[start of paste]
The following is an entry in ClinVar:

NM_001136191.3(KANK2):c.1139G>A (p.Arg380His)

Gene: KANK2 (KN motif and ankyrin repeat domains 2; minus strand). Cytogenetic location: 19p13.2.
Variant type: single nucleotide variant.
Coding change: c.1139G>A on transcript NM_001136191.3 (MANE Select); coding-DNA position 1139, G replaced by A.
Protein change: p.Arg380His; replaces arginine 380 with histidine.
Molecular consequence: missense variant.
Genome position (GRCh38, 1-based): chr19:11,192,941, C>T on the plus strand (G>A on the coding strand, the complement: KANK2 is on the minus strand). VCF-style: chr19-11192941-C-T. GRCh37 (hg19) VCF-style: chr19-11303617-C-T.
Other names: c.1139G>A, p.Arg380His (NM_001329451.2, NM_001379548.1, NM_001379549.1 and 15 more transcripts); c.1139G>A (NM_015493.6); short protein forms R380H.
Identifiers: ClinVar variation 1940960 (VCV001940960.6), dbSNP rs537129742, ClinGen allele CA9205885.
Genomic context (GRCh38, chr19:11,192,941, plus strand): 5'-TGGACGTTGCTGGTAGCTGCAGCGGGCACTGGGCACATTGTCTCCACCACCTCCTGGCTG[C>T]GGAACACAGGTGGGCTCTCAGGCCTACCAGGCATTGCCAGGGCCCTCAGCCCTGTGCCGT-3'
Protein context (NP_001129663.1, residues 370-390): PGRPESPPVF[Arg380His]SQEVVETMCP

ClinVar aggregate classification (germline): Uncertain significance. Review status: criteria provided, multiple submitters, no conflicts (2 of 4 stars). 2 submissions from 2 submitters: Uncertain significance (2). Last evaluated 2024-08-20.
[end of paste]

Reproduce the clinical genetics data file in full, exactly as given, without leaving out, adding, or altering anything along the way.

The following is an entry in ClinVar:

NM_001136191.3(KANK2):c.1139G>A (p.Arg380His)

Gene: KANK2 (KN motif and ankyrin repeat domains 2; minus strand). Cytogenetic location: 19p13.2.
Variant type: single nucleotide variant.
Coding change: c.1139G>A on transcript NM_001136191.3 (MANE Select); coding-DNA position 1139, G replaced by A.
Protein change: p.Arg380His; replaces arginine 380 with histidine.
Molecular consequence: missense variant.
Genome position (GRCh38, 1-based): chr19:11,192,941, C>T on the plus strand (G>A on the coding strand, the complement: KANK2 is on the minus strand). VCF-style: chr19-11192941-C-T. GRCh37 (hg19) VCF-style: chr19-11303617-C-T.
Other names: c.1139G>A, p.Arg380His (NM_001329451.2, NM_001379548.1, NM_001379549.1 and 15 more transcripts); c.1139G>A (NM_015493.6); short protein forms R380H.
Identifiers: ClinVar variation 1940960 (VCV001940960.6), dbSNP rs537129742, ClinGen allele CA9205885.
Genomic context (GRCh38, chr19:11,192,941, plus strand): 5'-TGGACGTTGCTGGTAGCTGCAGCGGGCACTGGGCACATTGTCTCCACCACCTCCTGGCTG[C>T]GGAACACAGGTGGGCTCTCAGGCCTACCAGGCATTGCCAGGGCCCTCAGCCCTGTGCCGT-3'
Protein context (NP_001129663.1, residues 370-390): PGRPESPPVF[Arg380His]SQEVVETMCP

ClinVar aggregate classification (germline): Uncertain significance. Review status: criteria provided, multiple submitters, no conflicts (2 of 4 stars). 2 submissions from 2 submitters: Uncertain significance (2). Last evaluated 2024-08-20.